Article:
How Can I Detect Credential Theft?

Microsoft’s Defender ATP is a unified endpoint threat protection platform that uses various approaches to detect credential theft or credential dumping. While it surely gets the job done just like other security tools, corporate entities, and now, many individuals globally are opting for a more advanced approach.

The smarter ones have already subscribed to an even tougher net bodyguard. Many corporate companies have subscribed to the premium version of Guardio to reap maximum benefits. But there is a completely free version that keeps your browsers safe, and doesn’t only detect credential theft attempts, Guardio also stops it from happening, and scans the system to weed out all other potential hacks.

How to Prevent Credential Theft?

Your best bargain to protect yourself against credential stealing, and avoid the consequences that come with identity theft is to change your passwords regularly, and make use of multi-factor-authentication whenever you can. But you can also do these things to prevent such shortcomings.

  • Limit or reduce your corporate credentials to the approved applications only.
  • Regularly perform vulnerability checks.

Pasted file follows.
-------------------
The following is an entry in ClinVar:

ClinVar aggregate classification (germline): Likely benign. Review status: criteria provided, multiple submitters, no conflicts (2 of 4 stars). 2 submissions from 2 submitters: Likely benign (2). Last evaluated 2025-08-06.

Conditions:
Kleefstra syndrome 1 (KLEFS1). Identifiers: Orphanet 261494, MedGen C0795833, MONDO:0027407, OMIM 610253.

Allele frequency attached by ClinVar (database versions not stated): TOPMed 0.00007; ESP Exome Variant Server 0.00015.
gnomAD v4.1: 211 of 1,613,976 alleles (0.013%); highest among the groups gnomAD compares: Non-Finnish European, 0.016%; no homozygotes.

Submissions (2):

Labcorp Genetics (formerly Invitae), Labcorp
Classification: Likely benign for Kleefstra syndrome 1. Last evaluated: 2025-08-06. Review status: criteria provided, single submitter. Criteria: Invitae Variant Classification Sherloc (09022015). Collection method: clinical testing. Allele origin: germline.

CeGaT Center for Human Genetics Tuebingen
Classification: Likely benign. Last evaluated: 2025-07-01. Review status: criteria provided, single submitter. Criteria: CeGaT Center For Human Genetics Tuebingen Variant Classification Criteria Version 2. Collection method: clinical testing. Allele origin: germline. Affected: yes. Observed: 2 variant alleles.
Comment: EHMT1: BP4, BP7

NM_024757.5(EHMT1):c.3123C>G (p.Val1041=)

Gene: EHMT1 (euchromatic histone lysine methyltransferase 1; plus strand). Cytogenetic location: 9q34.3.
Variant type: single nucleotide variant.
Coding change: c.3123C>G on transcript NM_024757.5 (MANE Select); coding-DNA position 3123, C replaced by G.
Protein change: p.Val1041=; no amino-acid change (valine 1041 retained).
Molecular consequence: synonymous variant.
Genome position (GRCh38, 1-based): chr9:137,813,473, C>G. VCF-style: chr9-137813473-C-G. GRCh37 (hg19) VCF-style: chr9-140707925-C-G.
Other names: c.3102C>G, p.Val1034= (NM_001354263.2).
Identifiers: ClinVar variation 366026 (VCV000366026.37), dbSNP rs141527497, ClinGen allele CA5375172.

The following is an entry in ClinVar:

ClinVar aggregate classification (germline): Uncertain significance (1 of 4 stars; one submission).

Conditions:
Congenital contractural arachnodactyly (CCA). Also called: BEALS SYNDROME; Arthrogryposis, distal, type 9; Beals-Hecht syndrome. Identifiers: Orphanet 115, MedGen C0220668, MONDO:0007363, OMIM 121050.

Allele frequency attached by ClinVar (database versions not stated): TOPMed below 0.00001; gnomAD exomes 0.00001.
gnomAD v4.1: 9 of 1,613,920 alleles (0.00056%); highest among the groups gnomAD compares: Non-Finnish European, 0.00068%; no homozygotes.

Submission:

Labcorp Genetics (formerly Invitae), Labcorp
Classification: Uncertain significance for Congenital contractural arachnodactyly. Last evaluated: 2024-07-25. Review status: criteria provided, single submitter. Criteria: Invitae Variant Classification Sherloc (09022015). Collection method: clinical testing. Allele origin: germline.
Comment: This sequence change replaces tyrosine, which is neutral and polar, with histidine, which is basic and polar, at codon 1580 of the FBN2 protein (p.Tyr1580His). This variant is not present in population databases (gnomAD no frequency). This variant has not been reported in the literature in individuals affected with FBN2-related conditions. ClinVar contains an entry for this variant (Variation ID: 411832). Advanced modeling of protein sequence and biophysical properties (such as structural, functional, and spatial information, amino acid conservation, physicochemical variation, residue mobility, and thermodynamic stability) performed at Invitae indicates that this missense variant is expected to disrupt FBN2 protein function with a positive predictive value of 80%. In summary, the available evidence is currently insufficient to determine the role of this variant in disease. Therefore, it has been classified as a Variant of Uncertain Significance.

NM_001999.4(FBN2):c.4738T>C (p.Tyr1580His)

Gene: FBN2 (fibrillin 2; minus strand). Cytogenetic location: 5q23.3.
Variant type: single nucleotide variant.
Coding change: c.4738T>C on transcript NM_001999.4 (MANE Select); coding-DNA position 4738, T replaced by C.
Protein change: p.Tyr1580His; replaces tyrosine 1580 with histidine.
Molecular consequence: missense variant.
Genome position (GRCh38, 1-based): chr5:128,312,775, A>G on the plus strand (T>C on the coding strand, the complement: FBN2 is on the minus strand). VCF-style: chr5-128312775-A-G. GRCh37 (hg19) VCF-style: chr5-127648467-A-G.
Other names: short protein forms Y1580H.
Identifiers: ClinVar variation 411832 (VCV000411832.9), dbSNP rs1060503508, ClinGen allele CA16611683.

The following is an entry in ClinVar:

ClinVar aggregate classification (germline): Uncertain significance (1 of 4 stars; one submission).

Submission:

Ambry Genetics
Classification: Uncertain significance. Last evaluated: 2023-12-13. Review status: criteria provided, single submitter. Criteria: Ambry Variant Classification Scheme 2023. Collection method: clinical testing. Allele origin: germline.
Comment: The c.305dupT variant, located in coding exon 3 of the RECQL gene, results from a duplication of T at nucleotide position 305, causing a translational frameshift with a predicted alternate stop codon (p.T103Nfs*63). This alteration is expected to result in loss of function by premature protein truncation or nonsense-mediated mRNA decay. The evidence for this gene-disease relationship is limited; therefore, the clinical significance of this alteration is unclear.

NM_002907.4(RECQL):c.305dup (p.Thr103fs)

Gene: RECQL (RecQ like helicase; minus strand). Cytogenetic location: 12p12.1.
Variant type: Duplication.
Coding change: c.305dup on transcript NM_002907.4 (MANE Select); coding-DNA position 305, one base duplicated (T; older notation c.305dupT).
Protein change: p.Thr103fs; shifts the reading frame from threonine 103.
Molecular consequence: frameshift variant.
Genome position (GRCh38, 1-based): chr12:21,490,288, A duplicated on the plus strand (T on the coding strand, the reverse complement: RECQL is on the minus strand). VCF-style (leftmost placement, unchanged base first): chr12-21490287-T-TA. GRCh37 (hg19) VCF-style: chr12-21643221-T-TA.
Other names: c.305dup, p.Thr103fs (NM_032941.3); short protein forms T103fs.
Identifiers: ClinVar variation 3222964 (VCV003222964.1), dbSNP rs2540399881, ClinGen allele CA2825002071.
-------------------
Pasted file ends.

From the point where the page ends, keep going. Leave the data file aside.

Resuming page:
• Give your employees proper training on how to detect phishing, and create strong passwords.
  • Closely observe or follow PAM (the privileged access management) best practices.
  • Restrict or block usage from unknown sites or applications.
  • Use encryption, traffic monitoring and endpoint security tools.
  • Make use of advanced network or Chrome security extensions. Luckily for you, there’s a free premium trial of an advanced browser security extension that perks plenty of rewards.
  • Change the SFA (single-factor authentication) with 2FA (a two-factor authenticator) to make your accounts less vulnerable to phishing attempts.

By using these tips, you are sure to extinguish, or slow down credential theft on crucial infrastructure, and or keep your critical systems on lock down.